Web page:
Territory Stories

Ngirramini Ngini Pilatipuji



Ngirramini Ngini Pilatipuji

Other title

The platypus - a special animal; Pilatipuji


Ellis, Jean A.


Tipiloura, Immaculata


Kerinaiua, Magdalen


Living Archive of Aboriginal Languages Project; PublicationNT; E-Books




Nguiu; Wurrumiyanga


This material was collected by the Living Archive of Aboriginal Languages Project between 2013 and 2021. The project was led by Charles Darwin University in partnership with the Australian National University and the Northern Territory Government and funded in part by the Australian Research Council.; Efforts have been made to identify and contact the person or people responsible for creating these materials to request permission to include them in this archive. If you have any concerns about materials being made public on this site, please contact us and we will remove the item from display until any concerns have been addressed.


Reprinted with permission from Shakespeare Head Press 1986


en; Tiwi; Tiwi language N20


Traditional; LAAL; Tiwi; Bilingual education resources; Tiwi people N20; Tiwi language N20; Tunuvivi; Diwi; Nguiu; Nimara; Wonga:k; Wongak; Woranguwe; Wunguk; Wunuk; Yeimbi; Ni mara

Publisher name

Nguiu Nginingawila Literature Production Centre

Place of publication

Nguiu; Bathurst Island

File type


Other identifier

cdu:36396; LAAL_ID:tw0089


Creative Commons Attribution-NonCommercial International 4.0 (CC BY-NC 4.0)

Copyright owner

Nguiu Nginingawila Literature Production Centre



Parent handle


Citation address


Page content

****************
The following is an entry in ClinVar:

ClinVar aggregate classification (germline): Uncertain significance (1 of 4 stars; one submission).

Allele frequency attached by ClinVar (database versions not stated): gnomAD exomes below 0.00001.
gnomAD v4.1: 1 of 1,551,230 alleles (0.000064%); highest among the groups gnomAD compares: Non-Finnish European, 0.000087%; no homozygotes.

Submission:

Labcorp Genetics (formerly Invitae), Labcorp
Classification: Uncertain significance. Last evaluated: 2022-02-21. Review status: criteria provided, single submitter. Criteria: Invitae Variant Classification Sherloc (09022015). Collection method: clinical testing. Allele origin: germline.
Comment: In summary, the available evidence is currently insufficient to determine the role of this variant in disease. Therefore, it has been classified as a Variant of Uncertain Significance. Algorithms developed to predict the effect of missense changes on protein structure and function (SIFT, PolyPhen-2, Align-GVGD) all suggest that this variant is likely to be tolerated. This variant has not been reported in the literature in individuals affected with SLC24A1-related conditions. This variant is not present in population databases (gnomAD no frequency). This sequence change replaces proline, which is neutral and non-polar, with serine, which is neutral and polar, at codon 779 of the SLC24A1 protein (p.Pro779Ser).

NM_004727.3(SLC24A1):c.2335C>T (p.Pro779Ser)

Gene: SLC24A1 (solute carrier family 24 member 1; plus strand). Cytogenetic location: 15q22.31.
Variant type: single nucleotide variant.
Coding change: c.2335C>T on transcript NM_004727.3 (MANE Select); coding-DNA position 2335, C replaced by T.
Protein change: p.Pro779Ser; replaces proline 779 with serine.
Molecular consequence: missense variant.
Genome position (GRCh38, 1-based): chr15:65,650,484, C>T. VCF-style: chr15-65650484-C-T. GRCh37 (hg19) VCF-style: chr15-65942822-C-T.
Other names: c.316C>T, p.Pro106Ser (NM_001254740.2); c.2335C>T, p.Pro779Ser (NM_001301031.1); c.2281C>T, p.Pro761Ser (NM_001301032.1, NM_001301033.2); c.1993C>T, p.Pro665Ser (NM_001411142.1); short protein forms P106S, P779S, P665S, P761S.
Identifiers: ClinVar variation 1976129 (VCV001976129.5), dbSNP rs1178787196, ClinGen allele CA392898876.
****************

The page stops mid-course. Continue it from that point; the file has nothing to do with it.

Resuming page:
The whole group of water creatures decided to go v is it the platypus family. W hen th e platypus was asked to join their group he smiled and thanked them. " I will think about it," he said and I 'l l give you my answer next week." Off they went, feeling certain that he would su re ly join up with them. The next day, the platypus talked i t over with h is wife. Then he went to v isit h is cousin and friend, the sp iny echidna. He told the echidna about h is problem. His friend thought about it for a time and then he said, "I think you should refuse to join any group." The platypus thought about this advice for a long time. Finally, he agreed that it was certainly the best thing he could do. The very next day the platypus sent a message to the three different groups of animals. He invited them all to a spot near to where h is hole had been dug. He insisted that they all come together in friendship. There was much noise and chatter as the various creatures gathered. Each animal was sure that the platypus fam ily has chosen to join h is group. When the platypus finally emerged from h is hole, a hush fell over the strange looking group. No one Stirred as the platypus began to speak. "You are my friends, he said. "I understand the b irds who must keep their eggs protected and warm. I understand the water creatures who dive to the depths and explore the underwater world. I also understand the animals who run on land and grow fur. Each of you is special in your own way and I am grateful that Baiame made all the different groups in this land. He created different creatures for different reasons. My wife and I would like to feel that youll be reminded of this and respect the great Baiames wisdom each time you see our family." For a moment there was silence and then there was much applause for the platypus. The other creatures had seen that what the platypus said was right. They had understood h is message. They realised that they should each have respect for all other groups. Each creature went away, a little w iser and not nearly so vain. The Aboriginal people also understood the message of the platypus and they agreed that he should be regarded as ve ry special. This story was told to the Aboriginal children of each new generation. Aboriginal people, century after century, have continued to respect the platypus as a special creature. The platypus was not, at any time, for any reason, hunted by the Aborigines, ever a platypus was sighted, as it scurried about a rive r or creek bank it was considered an omen of good luck. At such times, too, the Aboriginal people were reminded of the great creator, Baiame, who had created this fu rry creature as a 'special' animal. 16